1. Kids are kids, either they fight with sling shots or weapons.

    2. The kid who abuses Hassan and Amir and calls them different because of certain specific facial feature, fails to notice that his own friends have the same very features.
    Infact Amir has the same features as his own and his friends have the same features as Hassan.

    3. The movie mentions the soviets as having cut all the trees, but infact if
    soviets would have been the ones to cut the trees, then Russia would have
    been a barren land by now, which infact it is not. This can be interpreted as
    a desire to play on the emotions of the american and afghan public who had been affected by the Afghan conflict.

    4. Another thing to note is that the kids fight with each other because of
    elder kids and Hassan and Amir being from different tribes. But finally
    one of the elder kids is shown to have joined Hassan’s tribe that is the talibans, who as Amir’s father calls as the religious zealots who actually
    do not even understand the language the holy koran is written in. This
    is typical of asian societies where the religion gets taught from father
    to son without explaining any meaning about it and things are supposed
    to be followed by tradition, rather than reasoning.

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  5. Anonymous says:

    Was this your personal review? If so, I find it stupid.
    The book was great, but your view on the deception of the taliban is wrong. They aren’t “Paedophiles” or consisting to be of such, they’re only soldiers that fight for their country and that’s what is being shown in the movie, you see them as people running around in trousers so that automatically makes them a pedo or a cruel socio path. You’re looking at this book/movie at the wrong perspective. Re-read it or watch it again because you’re clearly to ignorant to understand the kind of message “The kite runner” is trying to prove.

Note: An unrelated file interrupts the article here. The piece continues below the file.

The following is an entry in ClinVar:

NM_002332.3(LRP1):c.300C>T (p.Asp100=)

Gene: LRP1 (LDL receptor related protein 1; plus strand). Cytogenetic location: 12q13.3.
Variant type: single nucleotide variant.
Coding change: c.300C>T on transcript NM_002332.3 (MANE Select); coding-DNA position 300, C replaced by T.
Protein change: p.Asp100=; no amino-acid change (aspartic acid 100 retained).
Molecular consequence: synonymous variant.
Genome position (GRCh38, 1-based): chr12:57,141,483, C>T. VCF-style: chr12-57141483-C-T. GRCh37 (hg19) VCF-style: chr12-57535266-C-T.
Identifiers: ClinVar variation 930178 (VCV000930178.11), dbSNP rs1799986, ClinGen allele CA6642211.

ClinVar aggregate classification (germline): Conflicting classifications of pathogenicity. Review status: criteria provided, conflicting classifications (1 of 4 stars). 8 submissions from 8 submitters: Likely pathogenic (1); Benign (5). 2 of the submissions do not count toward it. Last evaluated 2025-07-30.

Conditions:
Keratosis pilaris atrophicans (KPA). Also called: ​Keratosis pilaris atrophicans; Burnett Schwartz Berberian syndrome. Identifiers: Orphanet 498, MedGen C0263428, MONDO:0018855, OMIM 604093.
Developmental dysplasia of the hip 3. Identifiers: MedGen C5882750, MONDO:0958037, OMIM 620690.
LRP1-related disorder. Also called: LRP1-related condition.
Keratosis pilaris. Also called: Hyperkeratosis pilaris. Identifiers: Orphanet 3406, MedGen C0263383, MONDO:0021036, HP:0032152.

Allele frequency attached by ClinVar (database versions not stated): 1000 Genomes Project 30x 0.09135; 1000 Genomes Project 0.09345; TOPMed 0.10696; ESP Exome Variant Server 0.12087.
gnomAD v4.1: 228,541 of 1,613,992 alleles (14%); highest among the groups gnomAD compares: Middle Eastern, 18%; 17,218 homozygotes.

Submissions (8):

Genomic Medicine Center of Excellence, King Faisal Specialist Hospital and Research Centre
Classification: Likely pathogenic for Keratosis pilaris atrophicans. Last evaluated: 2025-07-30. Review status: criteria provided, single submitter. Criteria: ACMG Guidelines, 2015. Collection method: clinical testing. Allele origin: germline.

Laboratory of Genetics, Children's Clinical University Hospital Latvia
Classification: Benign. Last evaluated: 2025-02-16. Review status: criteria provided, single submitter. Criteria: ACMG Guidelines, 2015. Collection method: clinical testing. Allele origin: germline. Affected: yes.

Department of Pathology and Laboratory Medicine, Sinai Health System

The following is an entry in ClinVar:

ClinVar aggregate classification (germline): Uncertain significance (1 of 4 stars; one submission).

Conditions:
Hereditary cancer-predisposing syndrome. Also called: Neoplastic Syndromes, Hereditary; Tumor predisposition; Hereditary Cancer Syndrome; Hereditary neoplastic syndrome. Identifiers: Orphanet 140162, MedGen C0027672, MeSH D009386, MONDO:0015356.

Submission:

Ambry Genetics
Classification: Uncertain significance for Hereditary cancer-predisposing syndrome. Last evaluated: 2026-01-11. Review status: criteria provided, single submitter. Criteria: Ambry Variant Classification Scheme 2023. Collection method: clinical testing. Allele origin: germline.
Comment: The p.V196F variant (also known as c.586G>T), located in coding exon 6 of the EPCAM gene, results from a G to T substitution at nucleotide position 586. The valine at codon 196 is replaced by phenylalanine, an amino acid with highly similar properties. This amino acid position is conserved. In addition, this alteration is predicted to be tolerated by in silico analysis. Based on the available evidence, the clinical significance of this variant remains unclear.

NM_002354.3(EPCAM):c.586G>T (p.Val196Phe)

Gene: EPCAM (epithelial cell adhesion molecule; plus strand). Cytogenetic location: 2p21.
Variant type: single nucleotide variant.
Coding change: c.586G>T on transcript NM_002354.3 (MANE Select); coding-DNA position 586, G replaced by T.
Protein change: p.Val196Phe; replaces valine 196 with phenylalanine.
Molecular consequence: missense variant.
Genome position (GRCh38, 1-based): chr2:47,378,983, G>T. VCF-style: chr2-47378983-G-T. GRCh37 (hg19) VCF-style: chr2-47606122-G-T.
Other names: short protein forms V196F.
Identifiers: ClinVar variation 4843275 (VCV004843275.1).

• Kannan says:

      Anonymous : Thank you for your kind comment. Of course, it is my personal review and so, I am the one who should get the honour bestowed in your comment.

      A few clarifications :
      1. I wasn’t talking about ‘deception’ of Taliban. I was commenting on the ‘depiction’ of Taliban in the book, by ‘Super-imposing the school-bully-sociopath character of Aseef on Taliban’. (My apologies for picking on it, if it is only a typo on your part). This was my interpretation of the book, at that point of time. Anybody who reads books will appreciate that different interpretations are possible. We don’t have to be ignorant or stupid to come up with a different interpretation.
      2. This was a review of the book, not the movie. I haven’t seen the movie and don’t know if the same depiction is done in the movie. Movies are not usually the exact replicas of books. Some of the nuances of the book can get diluted or altered in a movie.
      3. Thanks for your advice to re-read the book. I have uncountable other works (that interest me) to read and re-read.

      • Anonymous says:

        I apologize for coming on a little bit rough, by your reply I understand you’re only giving reviews and nothing else, As I’m from the same country as the people in the book/movie I was a bit contradictive about the way you reacted

    • Kannan says:

      Thanks, I appreciate your feelings. I think our objections are similar but are viewing the book differently.